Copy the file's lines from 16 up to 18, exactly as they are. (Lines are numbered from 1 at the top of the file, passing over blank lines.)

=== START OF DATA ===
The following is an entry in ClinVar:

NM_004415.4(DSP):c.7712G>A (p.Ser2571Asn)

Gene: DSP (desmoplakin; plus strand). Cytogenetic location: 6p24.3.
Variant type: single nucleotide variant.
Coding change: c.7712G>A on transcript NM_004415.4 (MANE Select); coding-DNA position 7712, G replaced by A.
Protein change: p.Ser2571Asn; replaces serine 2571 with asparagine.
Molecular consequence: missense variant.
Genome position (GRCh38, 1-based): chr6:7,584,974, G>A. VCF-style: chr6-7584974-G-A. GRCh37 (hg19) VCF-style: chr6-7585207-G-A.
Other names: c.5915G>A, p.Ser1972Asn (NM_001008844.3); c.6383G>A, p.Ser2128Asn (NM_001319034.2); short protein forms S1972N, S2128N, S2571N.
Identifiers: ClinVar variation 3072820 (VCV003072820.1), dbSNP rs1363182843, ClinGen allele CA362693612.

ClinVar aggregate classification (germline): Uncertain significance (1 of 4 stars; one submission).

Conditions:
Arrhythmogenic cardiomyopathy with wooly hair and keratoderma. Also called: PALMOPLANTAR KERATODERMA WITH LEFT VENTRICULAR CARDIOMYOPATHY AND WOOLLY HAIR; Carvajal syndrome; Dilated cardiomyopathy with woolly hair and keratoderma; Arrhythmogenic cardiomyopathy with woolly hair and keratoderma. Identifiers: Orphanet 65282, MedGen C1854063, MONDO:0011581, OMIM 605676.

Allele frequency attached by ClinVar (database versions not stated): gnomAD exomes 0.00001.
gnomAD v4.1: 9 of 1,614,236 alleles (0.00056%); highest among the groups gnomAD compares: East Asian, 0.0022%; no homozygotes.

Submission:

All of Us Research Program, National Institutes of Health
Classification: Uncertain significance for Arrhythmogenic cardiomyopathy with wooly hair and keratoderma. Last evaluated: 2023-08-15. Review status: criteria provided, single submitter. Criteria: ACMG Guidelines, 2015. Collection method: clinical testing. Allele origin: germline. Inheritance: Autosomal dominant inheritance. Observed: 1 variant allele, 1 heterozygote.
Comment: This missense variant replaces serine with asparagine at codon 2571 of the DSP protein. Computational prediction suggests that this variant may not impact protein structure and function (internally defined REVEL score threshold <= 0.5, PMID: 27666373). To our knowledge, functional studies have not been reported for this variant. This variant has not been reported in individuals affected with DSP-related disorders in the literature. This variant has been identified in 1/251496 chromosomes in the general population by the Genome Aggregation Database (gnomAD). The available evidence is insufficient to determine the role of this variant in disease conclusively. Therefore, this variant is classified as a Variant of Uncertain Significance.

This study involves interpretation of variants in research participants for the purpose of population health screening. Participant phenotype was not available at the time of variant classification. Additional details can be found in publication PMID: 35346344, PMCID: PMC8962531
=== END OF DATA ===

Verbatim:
Submission:

All of Us Research Program, National Institutes of Health
Classification: Uncertain significance for Arrhythmogenic cardiomyopathy with wooly hair and keratoderma. Last evaluated: 2023-08-15. Review status: criteria provided, single submitter. Criteria: ACMG Guidelines, 2015. Collection method: clinical testing. Allele origin: germline. Inheritance: Autosomal dominant inheritance. Observed: 1 variant allele, 1 heterozygote.